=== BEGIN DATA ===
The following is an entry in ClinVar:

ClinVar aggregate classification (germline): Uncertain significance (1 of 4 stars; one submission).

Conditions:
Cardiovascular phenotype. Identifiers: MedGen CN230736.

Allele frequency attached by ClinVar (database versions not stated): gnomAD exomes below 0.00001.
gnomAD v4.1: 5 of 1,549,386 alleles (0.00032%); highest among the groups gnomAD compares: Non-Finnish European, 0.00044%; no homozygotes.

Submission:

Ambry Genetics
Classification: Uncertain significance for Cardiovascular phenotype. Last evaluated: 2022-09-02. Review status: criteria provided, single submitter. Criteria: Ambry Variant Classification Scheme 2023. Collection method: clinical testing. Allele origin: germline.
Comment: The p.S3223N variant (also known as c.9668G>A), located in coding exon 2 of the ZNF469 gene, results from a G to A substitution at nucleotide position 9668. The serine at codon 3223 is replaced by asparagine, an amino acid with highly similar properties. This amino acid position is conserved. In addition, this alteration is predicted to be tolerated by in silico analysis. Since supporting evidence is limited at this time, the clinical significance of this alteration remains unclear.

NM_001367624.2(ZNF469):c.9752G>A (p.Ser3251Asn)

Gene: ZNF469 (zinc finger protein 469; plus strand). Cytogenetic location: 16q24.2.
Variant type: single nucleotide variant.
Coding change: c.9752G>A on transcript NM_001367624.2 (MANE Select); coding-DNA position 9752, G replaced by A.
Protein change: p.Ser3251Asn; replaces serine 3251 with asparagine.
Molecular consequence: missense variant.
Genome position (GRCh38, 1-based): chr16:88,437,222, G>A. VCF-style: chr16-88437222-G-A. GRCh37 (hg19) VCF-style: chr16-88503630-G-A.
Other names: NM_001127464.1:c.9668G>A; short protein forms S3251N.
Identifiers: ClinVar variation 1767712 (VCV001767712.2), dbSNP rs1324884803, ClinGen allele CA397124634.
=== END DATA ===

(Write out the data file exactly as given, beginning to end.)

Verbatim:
The following is an entry in ClinVar:

ClinVar aggregate classification (germline): Uncertain significance (1 of 4 stars; one submission).

Conditions:
Cardiovascular phenotype. Identifiers: MedGen CN230736.

Allele frequency attached by ClinVar (database versions not stated): gnomAD exomes below 0.00001.
gnomAD v4.1: 5 of 1,549,386 alleles (0.00032%); highest among the groups gnomAD compares: Non-Finnish European, 0.00044%; no homozygotes.

Submission:

Ambry Genetics
Classification: Uncertain significance for Cardiovascular phenotype. Last evaluated: 2022-09-02. Review status: criteria provided, single submitter. Criteria: Ambry Variant Classification Scheme 2023. Collection method: clinical testing. Allele origin: germline.
Comment: The p.S3223N variant (also known as c.9668G>A), located in coding exon 2 of the ZNF469 gene, results from a G to A substitution at nucleotide position 9668. The serine at codon 3223 is replaced by asparagine, an amino acid with highly similar properties. This amino acid position is conserved. In addition, this alteration is predicted to be tolerated by in silico analysis. Since supporting evidence is limited at this time, the clinical significance of this alteration remains unclear.

NM_001367624.2(ZNF469):c.9752G>A (p.Ser3251Asn)

Gene: ZNF469 (zinc finger protein 469; plus strand). Cytogenetic location: 16q24.2.
Variant type: single nucleotide variant.
Coding change: c.9752G>A on transcript NM_001367624.2 (MANE Select); coding-DNA position 9752, G replaced by A.
Protein change: p.Ser3251Asn; replaces serine 3251 with asparagine.
Molecular consequence: missense variant.
Genome position (GRCh38, 1-based): chr16:88,437,222, G>A. VCF-style: chr16-88437222-G-A. GRCh37 (hg19) VCF-style: chr16-88503630-G-A.
Other names: NM_001127464.1:c.9668G>A; short protein forms S3251N.
Identifiers: ClinVar variation 1767712 (VCV001767712.2), dbSNP rs1324884803, ClinGen allele CA397124634.